Before The Undertaker came out, WWE superstar (and son-in-law of Vince McMahon) Triple H was seen kneeling in front of his long-time on-screen rival and off-screen friend and giving him a pep talk.

“Remember who the f*** you are! Remember who the f*** you are!”

These stories about The Undertaker come from a brilliant new WWE Network documentary called The Last Ride. The first episode – and I’m sure the entire five-part series – will be like a love letter to the Gen X wrestling fan.

This entire exchange on the documentary got me thinking about the big picture of the human race and how we’ve forgotten who the f*** we are. This pandemic, the fear, the anxiety, and the panic that has set in over the course of the past few months has completely disconnected us from who the f*** we are.

We’ve forgotten how great we are.

And I won’t stand for it anymore.

Since January, here’s been my life:

  • I got let go from what I thought was my dream job.
  • After I got fired, I had a strong inclination to end it all by jumping in front of the 3:15 train to Grand Central.
  • I got kicked out of where I was living right before the pandemic really took off.
  • I’ve been living in a hotel room for the past 2+ months.
  • I got hired for a full-time job.
  • My new employer put a hiring freeze on all new hires.
  • I got back into the job market and got nowhere.
  • I was offered my new full-time job which is set to begin full time as soon as Best Buy is open for business again.
  • And while I am working with the company, it’s half-time.
  • The state of Connecticut is giving me a hard time on my unemployment – even though my work was cut because of the pandemic. Getting a human on the line is…well…something.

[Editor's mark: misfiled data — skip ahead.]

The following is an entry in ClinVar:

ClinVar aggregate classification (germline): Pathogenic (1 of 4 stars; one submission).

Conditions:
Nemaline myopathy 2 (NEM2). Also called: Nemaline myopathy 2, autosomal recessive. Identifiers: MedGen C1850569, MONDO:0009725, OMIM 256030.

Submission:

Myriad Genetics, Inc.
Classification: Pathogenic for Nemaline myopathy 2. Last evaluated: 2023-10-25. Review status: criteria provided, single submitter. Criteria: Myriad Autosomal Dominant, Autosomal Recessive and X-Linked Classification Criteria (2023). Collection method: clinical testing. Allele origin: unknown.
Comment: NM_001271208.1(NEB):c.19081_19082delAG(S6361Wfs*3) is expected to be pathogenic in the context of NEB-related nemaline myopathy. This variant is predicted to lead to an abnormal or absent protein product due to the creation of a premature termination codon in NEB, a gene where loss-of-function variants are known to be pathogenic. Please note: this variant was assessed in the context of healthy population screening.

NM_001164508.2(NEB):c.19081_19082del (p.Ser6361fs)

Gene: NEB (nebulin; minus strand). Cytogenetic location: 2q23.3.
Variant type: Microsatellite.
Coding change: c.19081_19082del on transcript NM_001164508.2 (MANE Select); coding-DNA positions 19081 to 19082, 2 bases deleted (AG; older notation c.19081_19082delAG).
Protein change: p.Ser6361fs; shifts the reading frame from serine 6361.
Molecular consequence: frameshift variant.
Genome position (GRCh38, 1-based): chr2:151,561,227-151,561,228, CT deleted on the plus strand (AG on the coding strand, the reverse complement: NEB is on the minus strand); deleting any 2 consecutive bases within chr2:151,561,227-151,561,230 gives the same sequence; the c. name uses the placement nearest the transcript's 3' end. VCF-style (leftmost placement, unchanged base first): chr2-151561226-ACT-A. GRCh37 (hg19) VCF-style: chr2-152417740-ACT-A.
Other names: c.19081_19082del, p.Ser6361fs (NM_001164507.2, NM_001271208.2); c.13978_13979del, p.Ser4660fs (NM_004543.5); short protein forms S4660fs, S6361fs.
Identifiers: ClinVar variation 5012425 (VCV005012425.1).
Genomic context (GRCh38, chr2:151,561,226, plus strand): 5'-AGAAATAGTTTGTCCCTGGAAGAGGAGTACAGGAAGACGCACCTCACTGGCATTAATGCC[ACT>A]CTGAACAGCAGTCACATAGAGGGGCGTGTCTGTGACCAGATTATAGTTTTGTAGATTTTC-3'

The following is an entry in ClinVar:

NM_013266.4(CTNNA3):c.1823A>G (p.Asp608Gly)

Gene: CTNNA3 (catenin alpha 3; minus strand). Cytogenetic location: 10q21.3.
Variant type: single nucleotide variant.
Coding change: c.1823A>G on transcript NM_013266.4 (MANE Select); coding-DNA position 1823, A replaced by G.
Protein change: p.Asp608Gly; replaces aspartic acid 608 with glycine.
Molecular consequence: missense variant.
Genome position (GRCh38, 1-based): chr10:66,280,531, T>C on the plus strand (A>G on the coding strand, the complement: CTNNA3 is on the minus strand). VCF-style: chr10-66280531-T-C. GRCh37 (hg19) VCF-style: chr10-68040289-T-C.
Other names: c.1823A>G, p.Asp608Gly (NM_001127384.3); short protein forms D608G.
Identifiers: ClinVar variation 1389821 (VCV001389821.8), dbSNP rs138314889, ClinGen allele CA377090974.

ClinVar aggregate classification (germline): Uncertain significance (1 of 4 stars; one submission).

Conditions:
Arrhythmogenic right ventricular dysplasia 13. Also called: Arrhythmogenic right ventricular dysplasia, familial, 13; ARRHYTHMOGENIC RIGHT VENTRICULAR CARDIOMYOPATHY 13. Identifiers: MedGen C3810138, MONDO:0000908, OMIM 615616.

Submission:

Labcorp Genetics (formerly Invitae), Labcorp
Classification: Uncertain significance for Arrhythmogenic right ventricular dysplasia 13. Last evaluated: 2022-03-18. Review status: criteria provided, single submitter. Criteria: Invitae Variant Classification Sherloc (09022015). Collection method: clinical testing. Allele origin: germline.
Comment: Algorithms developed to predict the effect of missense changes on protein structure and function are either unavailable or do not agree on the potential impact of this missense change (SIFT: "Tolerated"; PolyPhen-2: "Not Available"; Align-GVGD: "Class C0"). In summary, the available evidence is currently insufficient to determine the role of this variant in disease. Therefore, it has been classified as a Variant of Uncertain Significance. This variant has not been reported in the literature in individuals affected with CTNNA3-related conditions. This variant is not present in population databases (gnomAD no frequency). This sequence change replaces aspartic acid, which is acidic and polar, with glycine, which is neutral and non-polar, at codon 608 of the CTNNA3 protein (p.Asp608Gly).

• I’m dealing with the worst depression I’ve felt in many, many years.
  • I’m back in therapy – a much-needed but terrifying and exhausting process.
  • I picked up a new coaching client. My first such pick up in over a year.

 

Over the past five months, I’ve simply forgotten who I am. I’ve gotten disconnected from my truth. And I had to be shaken to be awakened.

But as soon as I remember who I am, I remember “Wow! I really AM unstoppable.” And I haven’t done this alone. I have had numerous people in my world remind me who I am. From my therapist, to coaching colleagues, to my friends, I’ve had people reminding me of who I am.

There’s a greatness within me that has not and will not die. And I feel more driven and more inclined to push forward and share my greatness on a bigger loudspeaker.

After every client session, I assign practices. Simple little assignments that continue the work we did during the session.

For you, dear readers, I have a practice for you. This is a writing exercise and I’d love for you to share it with me.

Ask yourself a question – who am I? But…these are answers you’re not allowed to give.

  • Your name.
  • What you do for a living.
  • Your spouse or significant other’s name.
  • Your kids names.

 

For example – I never introduce myself by saying “I’m Ryan Hall.” Because I’m not. My NAME is Ryan Hall, but I am so much more than my name.

Think about this and reach out to me.

Because humans are simple creatures. When we remember who the f*** we are, there’s no limit to what we can do. Be ye Mark Calaway, Ryan Hall, or you.

Take a deep breath and remember who the f*** you are!

Photo: Shutterstock